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Here are some people from Akana's history that I have created:


Oyetlewulú was a speaker of a dialect of Empotle7á who was born around -860YP. During his adolescence, he and twenty-five others from the village of Kulúéngi were kidnapped by slavers from the Lukpanic city of Poalugbum.

Oyetlewulú was purchased by a merchant named Biusiŋmaukeb and assigned as menial work in his master's warehouse. Through chance, luck, and hard work he purchased his freedom and became the chief overseer of Biusiŋmaukeb's commercial affairs.

When Biusiŋmaukeb died, he bequeathed a quarter of his fortune to Oyetlewulú. With the money, he set up a tin mining operation near his home village of Kulúéngi. He became a moderately successful maritime businessman, selling tin mined from the Coastal Corridor to bronze smithies in Poalugbum.

Oyetlewulú is significant because our some the few primary sources of Empotle7á come from his hand. Towards the end of his life, he wrote a bilingual memoir in the Poalugbum Lukpanic dialect and Empotle7á. Diachronically, the Empotle7á he wrote in is from a later period of the language compared to the language described in the grammar. The original documents have been lost to the ravages of time, but fortunately for Akana philologists, two copies survive in the Imperial Museum of History in Athalê. Oyetlewulú is believed to have in -802 YP at age 58.

Etymology: oyetlé-kulú 'The Wolf Runs'. By the 9th century BP oyetlé-wulú came to be pronounced Ayašöl [a.ja.S9l], inferring from the modern reflexes of the Coastal Western Languages and the choice of spelling that Oyetlewulu chose in composing his memoirs. Alas, the same methods frustrate our efforts to know if his name was pronounced with tones or a different suprasegmental feature.


The memory of Habvam (c. 450 - 404 BP) comes to us from the Anheshnalaks. He arose as one of the greatest warriors of that people in their wars against the Xšali Empire. In the centuries before his birth, the Anheshnalaks had migrated from the Xoron Ewel and the edges of Rathedan into the Tjakori Plateau. After they settled into that region, the opportunistic among them hired themselves out to Xšali lordlings. Xšalad in this time was mired in one of its interdynastic power struggles; it didn't take long for ambitious mercenaries to transform themselves into would-be conquerors of this rich and decadent land.

Habvam got his start as a one of those Anheshnalak hired swords. Through his cunning and charisma, he won leadership of one band of warriors, then another, and eventually 30,000 loyal cavalry. With this force, Habvam bested the other strongmen of his generation and, by age 30, found himself in command of nearly every Anheshnalak man of fighting age.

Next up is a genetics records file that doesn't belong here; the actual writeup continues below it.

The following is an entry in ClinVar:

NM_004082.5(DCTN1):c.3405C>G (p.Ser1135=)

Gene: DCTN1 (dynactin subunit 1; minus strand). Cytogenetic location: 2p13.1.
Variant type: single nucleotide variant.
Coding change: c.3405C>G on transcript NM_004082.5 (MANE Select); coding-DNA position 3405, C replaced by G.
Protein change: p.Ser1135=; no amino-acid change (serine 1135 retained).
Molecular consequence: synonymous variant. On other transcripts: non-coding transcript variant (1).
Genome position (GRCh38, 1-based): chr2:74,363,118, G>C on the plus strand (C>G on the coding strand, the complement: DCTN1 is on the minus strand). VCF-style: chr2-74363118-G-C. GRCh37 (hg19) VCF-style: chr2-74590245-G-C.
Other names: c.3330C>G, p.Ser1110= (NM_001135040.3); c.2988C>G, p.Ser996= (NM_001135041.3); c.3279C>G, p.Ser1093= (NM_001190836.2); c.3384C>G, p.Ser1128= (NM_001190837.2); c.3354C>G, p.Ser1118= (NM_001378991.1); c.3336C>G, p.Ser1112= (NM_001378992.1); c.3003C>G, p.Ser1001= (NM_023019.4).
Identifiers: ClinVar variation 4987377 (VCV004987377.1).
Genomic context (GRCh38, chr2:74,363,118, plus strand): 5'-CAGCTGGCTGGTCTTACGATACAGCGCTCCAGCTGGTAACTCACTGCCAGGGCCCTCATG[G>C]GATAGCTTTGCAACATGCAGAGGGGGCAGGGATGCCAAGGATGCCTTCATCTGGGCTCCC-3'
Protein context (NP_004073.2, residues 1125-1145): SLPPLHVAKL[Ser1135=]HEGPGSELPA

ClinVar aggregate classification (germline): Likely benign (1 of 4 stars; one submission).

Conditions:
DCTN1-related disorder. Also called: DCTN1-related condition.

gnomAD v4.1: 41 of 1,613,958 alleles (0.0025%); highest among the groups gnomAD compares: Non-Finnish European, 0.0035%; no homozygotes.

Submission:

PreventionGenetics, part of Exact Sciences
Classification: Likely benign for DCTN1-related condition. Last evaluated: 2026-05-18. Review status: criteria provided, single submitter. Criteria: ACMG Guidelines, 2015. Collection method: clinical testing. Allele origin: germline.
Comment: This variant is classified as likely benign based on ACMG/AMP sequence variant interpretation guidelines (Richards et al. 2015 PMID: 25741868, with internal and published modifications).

With this power and unprecedented unity, the Anheshnalaks (and a not-small number of Xšali opportunists) galloped from their plateau homelands, across Xšalad, and punched through to the sea. By 420 BP Habvam had conquered the provinces of Xšalad northwest of the Yima; the floodplains of the great river itself became a contested neutral zone, caught up in a bloody back-and-forth. The Xšali elite, divided as they were, nevertheless buried their disputes and dug in. Habvam was not some mere raiding chief, they recognized, content with token resistance and subsequent gifts of submission; he aimed to conquer: "The emperor's skull will be my rice wine glass; his throne my piss-pot. Through kwacu and horse-blood Xšalad will tremble."

Though the nomads out-maneuvered and out-shot the Xšali arrow for arrow, the agriculturalists dug in and held the line at the Yima River. With the rice paddies canals opened, the riverbanks flooded and bogged down the movements of Habvam's horses. While he could mow down any Xšali sorty, his horses found themselves useless against the new walls and forts surrounding the unflooded fords.

Faced with this new strategy, Habvam lessened the calls for raiding and rested on the laurels of his past conquests. By 406 BP several of his chief lieutenants abandoned him, thinking the once great Habvam had grown soft. Habvam considered this abandonment betrayal and vowed to crush his former friends. He was not unwarranted in this reaction; three of those lieutenants returned to their former Xšali employers. Habvam, understandably, feared an attempt on his life. So, calling his remaining banners, he struck out to crush his former allies before they could strike the first blow.

The day Habvam met his former second-in-command, Dugul, on the field of the Twinned Trees would be his last. The two met in personal combat and fought fiercely. But, in the end, Dugul's Xšali steel cut through the leather-and-mail of his enemy. By the week's end, Dugul and the Emperor of Xšalad would lift Habvam's head together to adulating crowds.


Saufub was a chief elder of the city of Kpitamoa. As the Coastal Westerners besieged Kpitamoa in the sixth century BYP, he organized an escape effort from the city utilizing Kpitamoa's small naval force. Saufub planed to sail his fleet to Isi, but a storm threw the fleet off course and it landed in the Coastal Corridor.

Saufub founded a settlement named Ãihib near a Lukpanic tin mining operation. The settlement became a rallying point for other Lukpanic refugees, as Saufub coordinated several voyages in the last five years of his life to 'liberate' Lukpanics under barbarian rule. After Saufub died, it was agreed that power would shared among five representatives, one from each of the neighborhoods of Ãihib.